The elk or wapiti, which has the taxonomic name Cervus elaphus, once ranged all over the North American continent. Found today chiefly in the western United States, elk possess the rare distinction of having both antlers and ivory canine teeth, believed to have been bona fide tusks many thousands of years ago during the animal's evolution.
Characteristics of the Teeth
Among North American animals, only walruses and elk have ivory teeth. In walruses these are tusks, but in elk they are anatomically similar to the remaining teeth. These ivories, also called "buglers" or "whistlers," rest in the maxilla, or upper jaw, on each side of the incisors, or front teeth. In prehistoric times, before the elk wandered eastward across the Bering land bridge into what is now Alaska, these ivory teeth were perhaps 6 to 8 inches long.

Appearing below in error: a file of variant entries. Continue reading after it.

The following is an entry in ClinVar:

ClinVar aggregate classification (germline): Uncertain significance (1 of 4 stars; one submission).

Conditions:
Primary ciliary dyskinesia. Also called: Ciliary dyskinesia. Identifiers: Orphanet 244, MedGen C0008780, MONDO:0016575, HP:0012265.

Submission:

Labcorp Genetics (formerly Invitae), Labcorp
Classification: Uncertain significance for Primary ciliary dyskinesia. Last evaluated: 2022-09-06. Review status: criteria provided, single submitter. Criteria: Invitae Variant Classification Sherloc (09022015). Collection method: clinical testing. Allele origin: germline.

About the Author
Michael Crystal earned a Bachelor of Science in biology at Case Western Reserve University, where he was a varsity distance runner, and is a USA Track and Field-certified coach. Formerly the editor of his running club's newsletter, he has been published in "Trail Runner Magazine" and "Men's Health." He is pursuing a medical degree.